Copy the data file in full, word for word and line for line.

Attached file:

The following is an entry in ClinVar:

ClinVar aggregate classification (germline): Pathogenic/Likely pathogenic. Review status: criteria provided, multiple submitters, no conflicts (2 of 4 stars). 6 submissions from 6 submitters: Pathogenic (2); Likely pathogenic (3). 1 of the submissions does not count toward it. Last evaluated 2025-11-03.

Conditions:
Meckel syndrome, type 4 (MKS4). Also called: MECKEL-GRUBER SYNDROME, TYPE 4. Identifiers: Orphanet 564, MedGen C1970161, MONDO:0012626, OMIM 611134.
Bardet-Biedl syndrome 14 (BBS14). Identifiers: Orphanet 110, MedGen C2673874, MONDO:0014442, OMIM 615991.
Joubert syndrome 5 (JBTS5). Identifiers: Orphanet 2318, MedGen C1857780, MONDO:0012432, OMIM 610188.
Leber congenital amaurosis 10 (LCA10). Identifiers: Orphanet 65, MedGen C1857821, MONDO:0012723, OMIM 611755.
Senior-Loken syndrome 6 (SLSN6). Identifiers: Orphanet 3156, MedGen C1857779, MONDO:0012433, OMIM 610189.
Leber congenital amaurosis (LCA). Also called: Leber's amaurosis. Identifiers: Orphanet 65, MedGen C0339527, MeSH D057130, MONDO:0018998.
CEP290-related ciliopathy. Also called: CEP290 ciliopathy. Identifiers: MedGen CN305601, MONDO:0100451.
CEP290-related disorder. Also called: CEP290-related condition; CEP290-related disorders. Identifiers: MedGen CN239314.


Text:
The following is an entry in ClinVar:

ClinVar aggregate classification (germline): Pathogenic/Likely pathogenic. Review status: criteria provided, multiple submitters, no conflicts (2 of 4 stars). 6 submissions from 6 submitters: Pathogenic (2); Likely pathogenic (3). 1 of the submissions does not count toward it. Last evaluated 2025-11-03.

Conditions:
Meckel syndrome, type 4 (MKS4). Also called: MECKEL-GRUBER SYNDROME, TYPE 4. Identifiers: Orphanet 564, MedGen C1970161, MONDO:0012626, OMIM 611134.
Bardet-Biedl syndrome 14 (BBS14). Identifiers: Orphanet 110, MedGen C2673874, MONDO:0014442, OMIM 615991.
Joubert syndrome 5 (JBTS5). Identifiers: Orphanet 2318, MedGen C1857780, MONDO:0012432, OMIM 610188.
Leber congenital amaurosis 10 (LCA10). Identifiers: Orphanet 65, MedGen C1857821, MONDO:0012723, OMIM 611755.
Senior-Loken syndrome 6 (SLSN6). Identifiers: Orphanet 3156, MedGen C1857779, MONDO:0012433, OMIM 610189.
Leber congenital amaurosis (LCA). Also called: Leber's amaurosis. Identifiers: Orphanet 65, MedGen C0339527, MeSH D057130, MONDO:0018998.
CEP290-related ciliopathy. Also called: CEP290 ciliopathy. Identifiers: MedGen CN305601, MONDO:0100451.
CEP290-related disorder. Also called: CEP290-related condition; CEP290-related disorders. Identifiers: MedGen CN239314.